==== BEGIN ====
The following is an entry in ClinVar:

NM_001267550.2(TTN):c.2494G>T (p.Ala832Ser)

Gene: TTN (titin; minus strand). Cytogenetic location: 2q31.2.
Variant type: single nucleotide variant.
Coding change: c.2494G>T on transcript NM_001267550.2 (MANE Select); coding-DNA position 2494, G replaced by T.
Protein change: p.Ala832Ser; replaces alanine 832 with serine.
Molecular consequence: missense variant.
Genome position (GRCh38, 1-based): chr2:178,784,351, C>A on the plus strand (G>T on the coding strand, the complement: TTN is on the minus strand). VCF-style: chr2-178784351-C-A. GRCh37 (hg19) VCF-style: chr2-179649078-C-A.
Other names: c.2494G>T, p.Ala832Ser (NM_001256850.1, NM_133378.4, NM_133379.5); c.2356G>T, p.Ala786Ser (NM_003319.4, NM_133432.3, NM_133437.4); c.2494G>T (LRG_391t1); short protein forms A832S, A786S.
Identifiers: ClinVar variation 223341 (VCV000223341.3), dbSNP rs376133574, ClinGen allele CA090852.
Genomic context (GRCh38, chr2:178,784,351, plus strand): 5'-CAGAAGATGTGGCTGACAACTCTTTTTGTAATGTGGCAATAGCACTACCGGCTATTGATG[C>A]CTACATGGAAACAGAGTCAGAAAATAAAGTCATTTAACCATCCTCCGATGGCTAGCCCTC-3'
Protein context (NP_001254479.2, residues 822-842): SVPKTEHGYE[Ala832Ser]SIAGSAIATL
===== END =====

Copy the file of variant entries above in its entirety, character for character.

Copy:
The following is an entry in ClinVar:

NM_001267550.2(TTN):c.2494G>T (p.Ala832Ser)

Gene: TTN (titin; minus strand). Cytogenetic location: 2q31.2.
Variant type: single nucleotide variant.
Coding change: c.2494G>T on transcript NM_001267550.2 (MANE Select); coding-DNA position 2494, G replaced by T.
Protein change: p.Ala832Ser; replaces alanine 832 with serine.
Molecular consequence: missense variant.
Genome position (GRCh38, 1-based): chr2:178,784,351, C>A on the plus strand (G>T on the coding strand, the complement: TTN is on the minus strand). VCF-style: chr2-178784351-C-A. GRCh37 (hg19) VCF-style: chr2-179649078-C-A.
Other names: c.2494G>T, p.Ala832Ser (NM_001256850.1, NM_133378.4, NM_133379.5); c.2356G>T, p.Ala786Ser (NM_003319.4, NM_133432.3, NM_133437.4); c.2494G>T (LRG_391t1); short protein forms A832S, A786S.
Identifiers: ClinVar variation 223341 (VCV000223341.3), dbSNP rs376133574, ClinGen allele CA090852.
Genomic context (GRCh38, chr2:178,784,351, plus strand): 5'-CAGAAGATGTGGCTGACAACTCTTTTTGTAATGTGGCAATAGCACTACCGGCTATTGATG[C>A]CTACATGGAAACAGAGTCAGAAAATAAAGTCATTTAACCATCCTCCGATGGCTAGCCCTC-3'
Protein context (NP_001254479.2, residues 822-842): SVPKTEHGYE[Ala832Ser]SIAGSAIATL